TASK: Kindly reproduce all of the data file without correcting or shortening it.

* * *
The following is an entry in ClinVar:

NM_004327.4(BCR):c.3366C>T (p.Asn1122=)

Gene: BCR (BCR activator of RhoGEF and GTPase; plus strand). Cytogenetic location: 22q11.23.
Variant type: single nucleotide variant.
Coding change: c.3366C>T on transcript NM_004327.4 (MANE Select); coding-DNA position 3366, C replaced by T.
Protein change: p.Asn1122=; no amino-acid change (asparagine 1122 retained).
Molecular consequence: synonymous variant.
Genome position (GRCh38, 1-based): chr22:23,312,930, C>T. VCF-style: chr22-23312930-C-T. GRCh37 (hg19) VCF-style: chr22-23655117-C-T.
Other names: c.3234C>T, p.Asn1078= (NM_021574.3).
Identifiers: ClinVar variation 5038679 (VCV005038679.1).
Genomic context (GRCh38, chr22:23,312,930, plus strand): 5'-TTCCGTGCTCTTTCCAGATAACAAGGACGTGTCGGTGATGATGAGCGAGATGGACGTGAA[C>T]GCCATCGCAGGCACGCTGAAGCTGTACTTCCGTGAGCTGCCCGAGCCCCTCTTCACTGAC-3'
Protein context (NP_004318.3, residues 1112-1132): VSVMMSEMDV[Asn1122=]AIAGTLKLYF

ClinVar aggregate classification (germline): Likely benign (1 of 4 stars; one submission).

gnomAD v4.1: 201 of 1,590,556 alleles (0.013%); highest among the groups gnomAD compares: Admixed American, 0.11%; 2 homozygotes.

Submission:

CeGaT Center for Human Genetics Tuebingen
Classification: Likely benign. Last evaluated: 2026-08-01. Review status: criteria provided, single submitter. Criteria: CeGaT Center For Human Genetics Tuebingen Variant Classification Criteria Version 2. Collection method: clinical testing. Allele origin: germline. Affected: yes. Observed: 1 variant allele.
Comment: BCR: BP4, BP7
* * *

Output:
The following is an entry in ClinVar:

NM_004327.4(BCR):c.3366C>T (p.Asn1122=)

Gene: BCR (BCR activator of RhoGEF and GTPase; plus strand). Cytogenetic location: 22q11.23.
Variant type: single nucleotide variant.
Coding change: c.3366C>T on transcript NM_004327.4 (MANE Select); coding-DNA position 3366, C replaced by T.
Protein change: p.Asn1122=; no amino-acid change (asparagine 1122 retained).
Molecular consequence: synonymous variant.
Genome position (GRCh38, 1-based): chr22:23,312,930, C>T. VCF-style: chr22-23312930-C-T. GRCh37 (hg19) VCF-style: chr22-23655117-C-T.
Other names: c.3234C>T, p.Asn1078= (NM_021574.3).
Identifiers: ClinVar variation 5038679 (VCV005038679.1).
Genomic context (GRCh38, chr22:23,312,930, plus strand): 5'-TTCCGTGCTCTTTCCAGATAACAAGGACGTGTCGGTGATGATGAGCGAGATGGACGTGAA[C>T]GCCATCGCAGGCACGCTGAAGCTGTACTTCCGTGAGCTGCCCGAGCCCCTCTTCACTGAC-3'
Protein context (NP_004318.3, residues 1112-1132): VSVMMSEMDV[Asn1122=]AIAGTLKLYF

ClinVar aggregate classification (germline): Likely benign (1 of 4 stars; one submission).

gnomAD v4.1: 201 of 1,590,556 alleles (0.013%); highest among the groups gnomAD compares: Admixed American, 0.11%; 2 homozygotes.

Submission:

CeGaT Center for Human Genetics Tuebingen
Classification: Likely benign. Last evaluated: 2026-08-01. Review status: criteria provided, single submitter. Criteria: CeGaT Center For Human Genetics Tuebingen Variant Classification Criteria Version 2. Collection method: clinical testing. Allele origin: germline. Affected: yes. Observed: 1 variant allele.
Comment: BCR: BP4, BP7